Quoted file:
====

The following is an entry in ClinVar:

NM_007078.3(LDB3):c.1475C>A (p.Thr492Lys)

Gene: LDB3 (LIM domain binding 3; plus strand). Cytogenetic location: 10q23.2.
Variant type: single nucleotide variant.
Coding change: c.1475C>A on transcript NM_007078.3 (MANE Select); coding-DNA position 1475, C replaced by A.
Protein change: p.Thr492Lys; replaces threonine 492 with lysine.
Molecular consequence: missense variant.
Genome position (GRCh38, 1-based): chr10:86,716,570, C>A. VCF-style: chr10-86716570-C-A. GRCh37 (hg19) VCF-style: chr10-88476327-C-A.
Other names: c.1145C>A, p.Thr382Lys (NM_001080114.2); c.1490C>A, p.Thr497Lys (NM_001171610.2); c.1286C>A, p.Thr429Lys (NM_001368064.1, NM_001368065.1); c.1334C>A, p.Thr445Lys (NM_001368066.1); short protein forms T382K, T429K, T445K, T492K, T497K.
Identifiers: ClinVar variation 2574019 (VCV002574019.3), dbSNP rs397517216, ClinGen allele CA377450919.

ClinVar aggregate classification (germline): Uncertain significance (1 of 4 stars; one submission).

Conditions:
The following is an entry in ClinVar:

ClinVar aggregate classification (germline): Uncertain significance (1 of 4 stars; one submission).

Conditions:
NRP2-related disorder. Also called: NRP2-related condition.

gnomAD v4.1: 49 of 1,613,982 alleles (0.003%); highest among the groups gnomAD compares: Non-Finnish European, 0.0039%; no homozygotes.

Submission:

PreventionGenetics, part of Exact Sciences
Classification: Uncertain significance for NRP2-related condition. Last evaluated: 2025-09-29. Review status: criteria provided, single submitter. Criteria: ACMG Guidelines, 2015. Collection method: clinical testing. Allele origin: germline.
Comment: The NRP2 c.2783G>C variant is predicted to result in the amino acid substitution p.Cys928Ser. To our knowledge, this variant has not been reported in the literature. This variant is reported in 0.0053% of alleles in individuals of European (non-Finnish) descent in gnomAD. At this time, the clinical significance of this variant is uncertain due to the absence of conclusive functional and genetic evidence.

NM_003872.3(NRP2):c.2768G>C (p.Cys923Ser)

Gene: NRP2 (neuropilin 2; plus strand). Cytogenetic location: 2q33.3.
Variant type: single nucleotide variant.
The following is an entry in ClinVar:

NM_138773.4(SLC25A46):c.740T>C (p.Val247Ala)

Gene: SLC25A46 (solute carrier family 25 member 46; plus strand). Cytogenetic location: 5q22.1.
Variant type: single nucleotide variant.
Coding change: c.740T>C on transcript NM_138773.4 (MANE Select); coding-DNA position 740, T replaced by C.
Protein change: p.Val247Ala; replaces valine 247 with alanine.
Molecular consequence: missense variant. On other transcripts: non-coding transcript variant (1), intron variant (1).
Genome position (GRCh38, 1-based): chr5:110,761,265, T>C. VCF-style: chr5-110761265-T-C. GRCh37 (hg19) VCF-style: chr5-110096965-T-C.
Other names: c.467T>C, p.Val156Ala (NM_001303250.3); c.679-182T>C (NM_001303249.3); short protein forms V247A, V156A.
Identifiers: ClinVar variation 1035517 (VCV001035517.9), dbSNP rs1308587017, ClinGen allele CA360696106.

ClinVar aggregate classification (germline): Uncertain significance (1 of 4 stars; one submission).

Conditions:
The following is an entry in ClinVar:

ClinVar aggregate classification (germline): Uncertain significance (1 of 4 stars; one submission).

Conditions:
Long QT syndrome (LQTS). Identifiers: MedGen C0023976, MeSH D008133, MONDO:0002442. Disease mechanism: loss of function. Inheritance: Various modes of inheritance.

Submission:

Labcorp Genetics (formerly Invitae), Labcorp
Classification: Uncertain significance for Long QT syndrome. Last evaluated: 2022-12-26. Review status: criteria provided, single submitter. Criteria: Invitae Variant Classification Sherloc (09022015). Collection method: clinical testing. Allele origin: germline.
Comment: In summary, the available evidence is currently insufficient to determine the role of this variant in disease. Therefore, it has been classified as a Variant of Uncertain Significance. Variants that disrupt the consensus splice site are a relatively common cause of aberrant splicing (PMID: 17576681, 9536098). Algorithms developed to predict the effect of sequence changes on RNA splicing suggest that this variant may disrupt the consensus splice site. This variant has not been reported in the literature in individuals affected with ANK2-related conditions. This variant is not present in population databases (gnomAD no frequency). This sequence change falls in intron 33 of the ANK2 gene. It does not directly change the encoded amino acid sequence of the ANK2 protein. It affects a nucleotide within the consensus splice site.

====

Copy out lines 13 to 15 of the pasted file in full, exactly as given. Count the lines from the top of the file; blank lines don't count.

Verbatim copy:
The following is an entry in ClinVar:

ClinVar aggregate classification (germline): Uncertain significance (1 of 4 stars; one submission).

Conditions: